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23

6 Major Processes of Digestive System

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24
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Stomach Anatomy

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  • Located on the left side of the abdominal cavity
  • Food leaves esophagus and enters stomach at the gastroesophageal sphincter
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Stomach Anatomy

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Regions of the stomach

  • cardiac region – near the heart
  • Fundus
  • Body
  • Phylorus – funnel-shaped terminal end

Food empties into the small intestine at the pyloric sphincter

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Stomach Anatomy

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Rugae – internal folds of the mucosa

External regions

  • lesser curvature
  • greater curvature
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Stomach Anatomy

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Muscularis externa

3 layers

  • Longitudinal
  • Circular
  • oblique

Different from other regions of GI tract

  • For churning
  • Others have 2 layers of smooth muscle
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Stomach Anatomy

  • Layers of peritoneum attached to the stomach
  • Lesser omentum _– attaches the liver to the lesser curvature
  • gr eater omentum – attaches the greater curvature to the posterior body wall
  • Contains fat to insulate, cushion, and protect abdominal organs
29

Stomach Functions

  • Acts as a storage tank for food
  • Site of food breakdown
  • Chemical breakdown of protein begins
  • Very acidic
  • Delivers chyme (processed food) to the small intestine
30

Specialized Mucosa of the Stomach

Gastric pits formed by folded mucosa

Simple columnar epithelium

  • Mucous neck cells – produce a sticky mucus
  • gastric glands – secrete gastric juice
  • Chief cells – produce protein-digesting enzymes (pepsinogens)
  • Parietal cells – produce hydrochloric acid
  • Enteroendocrine cells – produce gastrin (hormone that regulates stomach secretions)
31
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Structure of the Stomach Mucosa

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32

Small Intestine

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  • Body’s major digestive organ
  • 2-4 meters long
  • Site of nutrient absorption into the blood
  • Muscular tube extending form the pyloric sphincter to the ileocecal valve
  • Suspended from the posterior abdominal wall by the mesentery
33

Subdivisions of the Small Intestine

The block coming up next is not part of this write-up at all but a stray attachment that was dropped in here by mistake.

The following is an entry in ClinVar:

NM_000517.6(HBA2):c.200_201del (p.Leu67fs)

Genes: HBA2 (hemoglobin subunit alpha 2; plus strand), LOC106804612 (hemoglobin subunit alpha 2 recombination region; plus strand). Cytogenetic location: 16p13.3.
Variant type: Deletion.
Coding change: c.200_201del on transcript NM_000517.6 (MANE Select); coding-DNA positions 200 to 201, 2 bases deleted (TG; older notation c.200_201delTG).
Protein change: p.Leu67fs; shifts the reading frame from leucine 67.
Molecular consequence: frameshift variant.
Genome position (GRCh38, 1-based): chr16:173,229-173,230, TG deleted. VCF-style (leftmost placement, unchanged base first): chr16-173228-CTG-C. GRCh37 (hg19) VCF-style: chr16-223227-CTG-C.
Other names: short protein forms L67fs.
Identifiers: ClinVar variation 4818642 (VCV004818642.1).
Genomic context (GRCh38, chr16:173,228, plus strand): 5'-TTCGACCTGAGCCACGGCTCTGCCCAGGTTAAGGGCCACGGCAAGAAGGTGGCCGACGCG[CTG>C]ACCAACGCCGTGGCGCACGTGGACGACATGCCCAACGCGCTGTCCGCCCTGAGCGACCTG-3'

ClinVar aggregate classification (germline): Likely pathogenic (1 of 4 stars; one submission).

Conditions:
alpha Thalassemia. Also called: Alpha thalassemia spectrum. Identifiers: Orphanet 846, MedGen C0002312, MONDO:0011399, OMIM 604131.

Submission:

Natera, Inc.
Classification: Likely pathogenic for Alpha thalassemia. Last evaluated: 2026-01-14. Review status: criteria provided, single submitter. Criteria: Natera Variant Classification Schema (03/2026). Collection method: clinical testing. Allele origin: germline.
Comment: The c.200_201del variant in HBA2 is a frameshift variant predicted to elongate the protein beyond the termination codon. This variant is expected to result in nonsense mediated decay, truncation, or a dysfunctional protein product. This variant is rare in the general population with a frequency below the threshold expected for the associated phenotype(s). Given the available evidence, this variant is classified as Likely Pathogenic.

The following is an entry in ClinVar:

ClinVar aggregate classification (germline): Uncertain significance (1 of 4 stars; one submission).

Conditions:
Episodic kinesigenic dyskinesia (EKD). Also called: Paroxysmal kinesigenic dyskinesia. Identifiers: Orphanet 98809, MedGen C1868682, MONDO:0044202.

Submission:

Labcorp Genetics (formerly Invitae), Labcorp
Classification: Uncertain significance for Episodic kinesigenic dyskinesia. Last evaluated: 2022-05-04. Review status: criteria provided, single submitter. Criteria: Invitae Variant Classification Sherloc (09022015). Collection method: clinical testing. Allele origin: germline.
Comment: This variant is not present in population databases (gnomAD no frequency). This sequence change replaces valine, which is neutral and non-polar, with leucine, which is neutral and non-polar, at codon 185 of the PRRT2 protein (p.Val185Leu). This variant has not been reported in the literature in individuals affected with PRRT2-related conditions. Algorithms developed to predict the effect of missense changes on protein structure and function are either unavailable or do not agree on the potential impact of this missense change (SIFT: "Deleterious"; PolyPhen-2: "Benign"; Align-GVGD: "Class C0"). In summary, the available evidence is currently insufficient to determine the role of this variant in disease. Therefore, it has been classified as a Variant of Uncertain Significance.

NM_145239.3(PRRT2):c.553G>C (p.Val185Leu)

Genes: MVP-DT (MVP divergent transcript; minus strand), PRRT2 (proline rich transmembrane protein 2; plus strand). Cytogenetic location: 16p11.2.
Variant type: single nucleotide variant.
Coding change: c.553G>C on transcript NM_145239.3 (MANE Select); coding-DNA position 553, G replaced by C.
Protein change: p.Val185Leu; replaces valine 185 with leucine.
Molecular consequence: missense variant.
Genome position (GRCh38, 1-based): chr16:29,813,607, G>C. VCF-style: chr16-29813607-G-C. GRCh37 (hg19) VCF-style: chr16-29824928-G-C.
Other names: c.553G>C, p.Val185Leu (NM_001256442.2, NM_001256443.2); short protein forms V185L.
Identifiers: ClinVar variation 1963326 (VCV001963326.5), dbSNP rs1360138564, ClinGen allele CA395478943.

Dogs Just Itch!”

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Duodenum

  • Attached to the stomach
  • Curves around the head of the pancreas

Jejunum

  • Attaches anteriorly to the duodenum
  • Ileum
  • Extends from jejunum to largeintestine
34

Chemical Digestion in the Small Intestine

Source of enzymes that are mixed with chyme

  • Intestinal cells
  • pancreas

Bile enters from the gall bladder (stores bile produced in liver)

  • Breaks down fats
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Chemical Digestion in the Small Intestine

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36

Villi of the Small Intestine

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  • Fingerlike structures formed by the mucosa
  • Give the small intestine more surface area
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Structures Involved in Absorption of Nutrients

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  • Absorptive cells
  • Blood capilalries
  • Lacteals (specialized lymphatic capillaries)
  • Absorb dietary fats
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Microvilli of the Small Intestine

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  • Also called brush border
  • Small projections of the plasma membrane
  • Found on absorptive cells of small intestine
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Folds of the Small Intestine

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  • Circular folds or plicae circulares
  • Deep folds of the mucosa and submucosa
  • Do not disappear when filled with food
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Digestion in the Small Intestine

enzymes from the brush border (microvilli)

  • Break double sugars into simple sugars
  • Complete some protein digestion

pancreatic enzymes play the major digestive function

  • Help complete digestion of starch (pancreatic amylase)
  • Carry out about half of all protein digestion (trypsin, etc.)
41

Digestion in the Small Intestine

Pancreatic enzymes play the major digestive function (continued)

  • Responsible for fatdigestion (lipase)
  • Digest nucleic acids (nucleases)
  • Alkaline content neutralizes acidic chyme
42

Absorption in the Small Intestine

water absorbed along the length of the small intestine

End products of digestion

  • Most substances absorbed by active transport through cell membranes
  • Lipids absorbed by diffusion